- Budget – pre-defined technology solutions prevent taking the wrong turn down the road, saving you from financial losses.
- Software Requirement Specifications – a document that describes your project, including features, tech stack, and architecture. This is important because with this document you can have nearly any competent company develop your project based on the requirements that you have created.
- An MVP development plan – a projection of your bare-bones prototype with a simple interface and key features to explain how the end product will function.
As such, the Discovery Phase ends with a detailed development plan, technical specifications, and projections for an MVP.
What are the steps in the Discovery Phase?
Apart from stakeholders, the Discovery Phase typically involves several specialists, including a business analyst, tech lead, project manager, and UX/UI designer.
Step 1. Selection.
Goal: To build a team that will operate the Discovery Phase.
Key role: business owner, stakeholders.
The initial stage of the Discovery Phase is choosing how you’re going to handle it. Below we’ve described several ways companies operate a Discovery Phase, so you can pick one that suits you most.
Dedicated Team. The Discovery Phase requires specialists with all kinds of expertise. At NCube, we can assemble a team consisting of a business analyst, project manager, UX/UI designer, and software architect, so you’ll have all bases covered for the Discovery Phase. Each team member is handpicked after a thorough screening process and approved by you.
The team works directly with you (and only with you) full time, and you have complete control over the discovery process. We can even take it further and provide software developers when you are ready to move on to an MVP. The Discovery Phase kicks off right after signing an NDA with you and the team.
Traditional outsourcing. A viable option to operate the Discovery Phase is to find a vendor who would use their in-house team to fulfill your vision. This way, you will be less involved in the discovery process and only receive deliverables you and the vendor agreed on and established in the contract. While outsourcing is one of the most cost-efficient options on the market, there is always a risk that the Discovery Phase will be handled by someone lacking domain expertise and technical competence. After all, creating a vital document like SRS takes an expert hand.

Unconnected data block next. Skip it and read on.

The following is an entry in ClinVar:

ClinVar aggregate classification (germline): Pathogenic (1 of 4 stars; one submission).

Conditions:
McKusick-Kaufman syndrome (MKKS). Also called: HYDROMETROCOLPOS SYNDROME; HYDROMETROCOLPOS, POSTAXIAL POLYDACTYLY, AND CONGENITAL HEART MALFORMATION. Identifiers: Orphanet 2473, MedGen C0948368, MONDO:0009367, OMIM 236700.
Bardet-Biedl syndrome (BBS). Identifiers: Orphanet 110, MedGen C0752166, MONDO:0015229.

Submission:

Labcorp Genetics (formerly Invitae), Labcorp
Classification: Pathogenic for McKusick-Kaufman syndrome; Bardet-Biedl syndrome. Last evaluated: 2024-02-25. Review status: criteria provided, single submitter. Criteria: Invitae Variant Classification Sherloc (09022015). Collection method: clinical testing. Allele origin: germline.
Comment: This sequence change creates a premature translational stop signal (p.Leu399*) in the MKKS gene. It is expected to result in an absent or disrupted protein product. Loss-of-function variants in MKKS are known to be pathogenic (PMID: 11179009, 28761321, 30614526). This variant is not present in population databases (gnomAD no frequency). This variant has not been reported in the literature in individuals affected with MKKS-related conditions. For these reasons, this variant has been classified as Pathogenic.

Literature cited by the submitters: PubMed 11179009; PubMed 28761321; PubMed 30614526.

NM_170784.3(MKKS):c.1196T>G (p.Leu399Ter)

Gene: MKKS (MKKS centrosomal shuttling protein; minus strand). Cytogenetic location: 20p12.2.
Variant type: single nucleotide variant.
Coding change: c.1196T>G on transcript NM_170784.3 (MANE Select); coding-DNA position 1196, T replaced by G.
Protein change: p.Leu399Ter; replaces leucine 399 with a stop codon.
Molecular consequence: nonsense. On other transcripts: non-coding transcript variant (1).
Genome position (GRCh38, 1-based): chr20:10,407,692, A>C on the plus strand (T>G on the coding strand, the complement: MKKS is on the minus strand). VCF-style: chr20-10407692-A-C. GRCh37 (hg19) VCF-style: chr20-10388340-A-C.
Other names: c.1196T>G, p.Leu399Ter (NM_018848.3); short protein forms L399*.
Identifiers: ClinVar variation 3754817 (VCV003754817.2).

Freelancers. Finally, there’s an option to backfill all vacancies you need for the Discovery Phase by digging into freelancing platforms. While there are many skilled professionals out there up for freelance work, hiring off Upwork (or any other platform) often means exposing your Intellectual Property to someone who’s not obliged by a contract and so can potentially use your vision to build a competing product.
Another concern is managing your freelancers. The Discovery Phase requires close cooperation between all team members. Compared to Dedicated Team and Outsourcing models where team members work together in-house, it can be problematic to synchronize and control freelancers’ work, leading to delays.
Step 2. Analysis (Business Goals)
Goal: to align your business goals with the product’s features
Key role: Business analyst